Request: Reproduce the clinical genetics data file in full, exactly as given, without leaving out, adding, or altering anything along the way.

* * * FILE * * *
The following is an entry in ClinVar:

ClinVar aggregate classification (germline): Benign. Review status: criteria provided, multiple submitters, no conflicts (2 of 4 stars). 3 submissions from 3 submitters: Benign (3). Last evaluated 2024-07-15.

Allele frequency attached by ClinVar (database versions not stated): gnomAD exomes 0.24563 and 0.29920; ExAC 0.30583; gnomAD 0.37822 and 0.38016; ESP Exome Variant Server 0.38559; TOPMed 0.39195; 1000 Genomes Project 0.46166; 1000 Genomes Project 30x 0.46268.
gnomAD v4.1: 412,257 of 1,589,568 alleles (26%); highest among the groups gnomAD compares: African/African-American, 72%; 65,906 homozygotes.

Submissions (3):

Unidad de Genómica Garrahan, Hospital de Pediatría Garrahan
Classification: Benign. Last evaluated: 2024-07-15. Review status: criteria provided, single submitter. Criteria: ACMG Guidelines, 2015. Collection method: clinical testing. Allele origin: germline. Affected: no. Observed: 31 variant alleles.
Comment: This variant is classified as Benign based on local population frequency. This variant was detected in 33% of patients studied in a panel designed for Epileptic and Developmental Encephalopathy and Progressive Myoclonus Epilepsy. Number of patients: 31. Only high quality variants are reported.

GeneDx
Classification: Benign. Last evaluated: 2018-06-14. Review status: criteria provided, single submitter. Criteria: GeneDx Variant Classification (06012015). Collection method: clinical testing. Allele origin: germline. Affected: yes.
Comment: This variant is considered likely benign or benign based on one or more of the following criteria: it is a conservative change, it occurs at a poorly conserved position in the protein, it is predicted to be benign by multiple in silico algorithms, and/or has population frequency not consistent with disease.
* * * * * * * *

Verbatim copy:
The following is an entry in ClinVar:

ClinVar aggregate classification (germline): Benign. Review status: criteria provided, multiple submitters, no conflicts (2 of 4 stars). 3 submissions from 3 submitters: Benign (3). Last evaluated 2024-07-15.

Allele frequency attached by ClinVar (database versions not stated): gnomAD exomes 0.24563 and 0.29920; ExAC 0.30583; gnomAD 0.37822 and 0.38016; ESP Exome Variant Server 0.38559; TOPMed 0.39195; 1000 Genomes Project 0.46166; 1000 Genomes Project 30x 0.46268.
gnomAD v4.1: 412,257 of 1,589,568 alleles (26%); highest among the groups gnomAD compares: African/African-American, 72%; 65,906 homozygotes.

Submissions (3):

Unidad de Genómica Garrahan, Hospital de Pediatría Garrahan
Classification: Benign. Last evaluated: 2024-07-15. Review status: criteria provided, single submitter. Criteria: ACMG Guidelines, 2015. Collection method: clinical testing. Allele origin: germline. Affected: no. Observed: 31 variant alleles.
Comment: This variant is classified as Benign based on local population frequency. This variant was detected in 33% of patients studied in a panel designed for Epileptic and Developmental Encephalopathy and Progressive Myoclonus Epilepsy. Number of patients: 31. Only high quality variants are reported.

GeneDx
Classification: Benign. Last evaluated: 2018-06-14. Review status: criteria provided, single submitter. Criteria: GeneDx Variant Classification (06012015). Collection method: clinical testing. Allele origin: germline. Affected: yes.
Comment: This variant is considered likely benign or benign based on one or more of the following criteria: it is a conservative change, it occurs at a poorly conserved position in the protein, it is predicted to be benign by multiple in silico algorithms, and/or has population frequency not consistent with disease.